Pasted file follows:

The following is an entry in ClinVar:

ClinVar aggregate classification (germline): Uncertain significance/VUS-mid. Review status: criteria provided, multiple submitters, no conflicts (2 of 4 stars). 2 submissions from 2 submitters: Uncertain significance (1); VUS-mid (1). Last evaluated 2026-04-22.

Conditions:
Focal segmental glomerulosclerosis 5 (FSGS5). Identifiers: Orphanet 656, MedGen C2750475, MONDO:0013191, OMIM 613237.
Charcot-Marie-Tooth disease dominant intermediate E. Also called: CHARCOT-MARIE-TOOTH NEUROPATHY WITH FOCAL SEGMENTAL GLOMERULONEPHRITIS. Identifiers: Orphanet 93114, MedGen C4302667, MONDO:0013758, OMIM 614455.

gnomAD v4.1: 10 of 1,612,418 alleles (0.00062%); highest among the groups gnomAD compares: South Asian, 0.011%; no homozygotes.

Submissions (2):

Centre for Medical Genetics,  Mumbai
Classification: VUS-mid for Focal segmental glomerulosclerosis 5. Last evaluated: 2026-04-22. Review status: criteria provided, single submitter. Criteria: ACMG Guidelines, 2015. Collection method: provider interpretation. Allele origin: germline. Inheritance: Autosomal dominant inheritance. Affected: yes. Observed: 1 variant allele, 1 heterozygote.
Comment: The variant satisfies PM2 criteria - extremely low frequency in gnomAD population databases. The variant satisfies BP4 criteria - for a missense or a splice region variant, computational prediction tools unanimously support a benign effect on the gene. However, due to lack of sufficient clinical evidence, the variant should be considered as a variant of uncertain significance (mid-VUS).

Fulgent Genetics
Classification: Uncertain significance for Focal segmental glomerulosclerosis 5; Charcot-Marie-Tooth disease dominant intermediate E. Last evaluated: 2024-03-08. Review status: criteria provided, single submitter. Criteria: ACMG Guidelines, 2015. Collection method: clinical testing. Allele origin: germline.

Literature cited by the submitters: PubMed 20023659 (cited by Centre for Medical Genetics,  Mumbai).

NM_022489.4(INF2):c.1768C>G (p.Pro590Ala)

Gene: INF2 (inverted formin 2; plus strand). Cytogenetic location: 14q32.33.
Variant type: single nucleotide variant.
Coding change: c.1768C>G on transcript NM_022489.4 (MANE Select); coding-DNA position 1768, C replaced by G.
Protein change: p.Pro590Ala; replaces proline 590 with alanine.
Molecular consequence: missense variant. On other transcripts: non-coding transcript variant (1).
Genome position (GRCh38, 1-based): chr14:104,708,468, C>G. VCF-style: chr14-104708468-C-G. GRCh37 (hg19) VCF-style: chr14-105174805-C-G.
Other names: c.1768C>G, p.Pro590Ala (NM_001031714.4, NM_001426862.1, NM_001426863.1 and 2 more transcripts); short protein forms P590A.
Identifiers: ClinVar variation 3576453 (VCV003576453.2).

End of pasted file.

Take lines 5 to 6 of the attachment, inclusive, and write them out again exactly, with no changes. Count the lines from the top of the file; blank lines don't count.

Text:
Charcot-Marie-Tooth disease dominant intermediate E. Also called: CHARCOT-MARIE-TOOTH NEUROPATHY WITH FOCAL SEGMENTAL GLOMERULONEPHRITIS. Identifiers: Orphanet 93114, MedGen C4302667, MONDO:0013758, OMIM 614455.

gnomAD v4.1: 10 of 1,612,418 alleles (0.00062%); highest among the groups gnomAD compares: South Asian, 0.011%; no homozygotes.